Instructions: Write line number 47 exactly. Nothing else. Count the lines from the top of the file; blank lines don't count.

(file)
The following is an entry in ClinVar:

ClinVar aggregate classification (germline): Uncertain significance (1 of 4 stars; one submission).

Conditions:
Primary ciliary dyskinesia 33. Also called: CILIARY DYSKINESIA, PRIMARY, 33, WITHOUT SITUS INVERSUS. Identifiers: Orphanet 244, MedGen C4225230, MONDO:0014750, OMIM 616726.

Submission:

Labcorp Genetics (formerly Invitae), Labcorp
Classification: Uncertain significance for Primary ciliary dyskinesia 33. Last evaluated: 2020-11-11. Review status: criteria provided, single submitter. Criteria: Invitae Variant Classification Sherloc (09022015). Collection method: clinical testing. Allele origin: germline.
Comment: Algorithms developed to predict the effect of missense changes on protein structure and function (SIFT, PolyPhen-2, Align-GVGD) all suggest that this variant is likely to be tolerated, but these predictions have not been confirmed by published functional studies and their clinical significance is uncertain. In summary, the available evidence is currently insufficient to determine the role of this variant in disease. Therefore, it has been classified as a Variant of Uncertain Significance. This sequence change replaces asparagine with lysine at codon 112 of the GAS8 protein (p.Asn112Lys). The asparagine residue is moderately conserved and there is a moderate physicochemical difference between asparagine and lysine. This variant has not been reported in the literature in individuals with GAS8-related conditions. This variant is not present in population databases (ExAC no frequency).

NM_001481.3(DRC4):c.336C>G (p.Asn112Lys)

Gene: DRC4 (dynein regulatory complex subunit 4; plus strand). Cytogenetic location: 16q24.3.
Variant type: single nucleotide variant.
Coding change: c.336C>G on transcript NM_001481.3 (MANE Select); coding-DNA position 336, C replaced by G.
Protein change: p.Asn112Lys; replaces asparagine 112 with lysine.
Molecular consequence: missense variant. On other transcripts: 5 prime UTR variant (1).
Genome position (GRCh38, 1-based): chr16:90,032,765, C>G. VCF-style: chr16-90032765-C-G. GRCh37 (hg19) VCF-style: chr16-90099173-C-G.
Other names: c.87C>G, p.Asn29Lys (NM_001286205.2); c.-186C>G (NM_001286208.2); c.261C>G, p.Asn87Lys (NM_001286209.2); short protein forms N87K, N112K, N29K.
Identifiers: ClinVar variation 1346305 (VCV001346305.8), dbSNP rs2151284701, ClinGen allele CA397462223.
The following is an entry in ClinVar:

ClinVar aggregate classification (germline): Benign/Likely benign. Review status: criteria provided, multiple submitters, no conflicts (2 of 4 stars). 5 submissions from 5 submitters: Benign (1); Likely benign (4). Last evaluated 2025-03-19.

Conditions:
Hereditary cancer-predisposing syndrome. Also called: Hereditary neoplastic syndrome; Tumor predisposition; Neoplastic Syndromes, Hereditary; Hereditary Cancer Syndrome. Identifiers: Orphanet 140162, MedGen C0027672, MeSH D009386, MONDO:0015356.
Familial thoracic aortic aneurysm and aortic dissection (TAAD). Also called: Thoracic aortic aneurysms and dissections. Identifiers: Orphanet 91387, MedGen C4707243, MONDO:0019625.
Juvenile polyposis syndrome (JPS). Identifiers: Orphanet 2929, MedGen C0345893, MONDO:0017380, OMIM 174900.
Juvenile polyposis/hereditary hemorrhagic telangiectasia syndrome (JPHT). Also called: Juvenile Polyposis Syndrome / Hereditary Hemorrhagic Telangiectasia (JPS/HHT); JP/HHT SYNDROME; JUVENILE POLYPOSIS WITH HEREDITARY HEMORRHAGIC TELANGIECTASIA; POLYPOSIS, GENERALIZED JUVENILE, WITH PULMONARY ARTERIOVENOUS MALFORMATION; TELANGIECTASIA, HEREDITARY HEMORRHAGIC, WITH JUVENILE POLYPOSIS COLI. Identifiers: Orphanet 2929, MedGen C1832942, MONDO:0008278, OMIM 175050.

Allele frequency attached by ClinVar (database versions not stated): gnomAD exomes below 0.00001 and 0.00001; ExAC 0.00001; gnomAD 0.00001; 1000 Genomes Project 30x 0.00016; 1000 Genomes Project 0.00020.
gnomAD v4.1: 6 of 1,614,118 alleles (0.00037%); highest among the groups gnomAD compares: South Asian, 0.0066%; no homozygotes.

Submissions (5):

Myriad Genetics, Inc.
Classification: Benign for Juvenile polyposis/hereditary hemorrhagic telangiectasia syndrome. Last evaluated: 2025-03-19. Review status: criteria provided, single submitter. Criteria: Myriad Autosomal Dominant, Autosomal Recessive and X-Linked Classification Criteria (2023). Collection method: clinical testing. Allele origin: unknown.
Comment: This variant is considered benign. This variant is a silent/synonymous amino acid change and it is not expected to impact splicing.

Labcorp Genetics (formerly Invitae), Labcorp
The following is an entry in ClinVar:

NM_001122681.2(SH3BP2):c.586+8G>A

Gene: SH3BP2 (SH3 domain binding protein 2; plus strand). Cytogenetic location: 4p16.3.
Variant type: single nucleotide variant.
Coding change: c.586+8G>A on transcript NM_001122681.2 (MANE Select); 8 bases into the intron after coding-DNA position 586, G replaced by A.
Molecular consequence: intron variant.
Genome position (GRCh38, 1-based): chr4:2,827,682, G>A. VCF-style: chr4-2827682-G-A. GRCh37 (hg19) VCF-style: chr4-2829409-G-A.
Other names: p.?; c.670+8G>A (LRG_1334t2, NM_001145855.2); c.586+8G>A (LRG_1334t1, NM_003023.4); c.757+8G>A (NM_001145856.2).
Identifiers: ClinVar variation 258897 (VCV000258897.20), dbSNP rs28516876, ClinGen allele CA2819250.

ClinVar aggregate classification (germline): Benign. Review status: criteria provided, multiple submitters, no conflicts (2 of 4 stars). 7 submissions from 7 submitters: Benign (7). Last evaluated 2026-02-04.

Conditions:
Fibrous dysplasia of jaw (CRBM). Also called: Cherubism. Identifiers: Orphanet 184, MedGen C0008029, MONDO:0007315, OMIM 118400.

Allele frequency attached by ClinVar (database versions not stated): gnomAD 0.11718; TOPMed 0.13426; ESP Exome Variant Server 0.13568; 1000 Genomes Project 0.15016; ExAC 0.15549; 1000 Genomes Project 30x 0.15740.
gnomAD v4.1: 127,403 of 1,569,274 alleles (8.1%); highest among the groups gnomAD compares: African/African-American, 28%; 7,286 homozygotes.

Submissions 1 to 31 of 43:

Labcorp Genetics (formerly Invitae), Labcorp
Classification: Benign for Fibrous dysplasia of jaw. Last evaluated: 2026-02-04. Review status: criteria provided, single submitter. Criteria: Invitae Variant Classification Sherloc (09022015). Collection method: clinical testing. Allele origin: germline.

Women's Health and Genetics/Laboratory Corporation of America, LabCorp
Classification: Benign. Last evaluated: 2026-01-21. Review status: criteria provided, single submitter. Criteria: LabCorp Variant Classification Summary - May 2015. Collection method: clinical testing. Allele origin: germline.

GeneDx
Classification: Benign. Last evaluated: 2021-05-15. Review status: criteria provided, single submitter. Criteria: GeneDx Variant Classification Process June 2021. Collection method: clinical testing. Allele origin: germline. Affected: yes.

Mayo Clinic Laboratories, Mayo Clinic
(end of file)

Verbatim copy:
Labcorp Genetics (formerly Invitae), Labcorp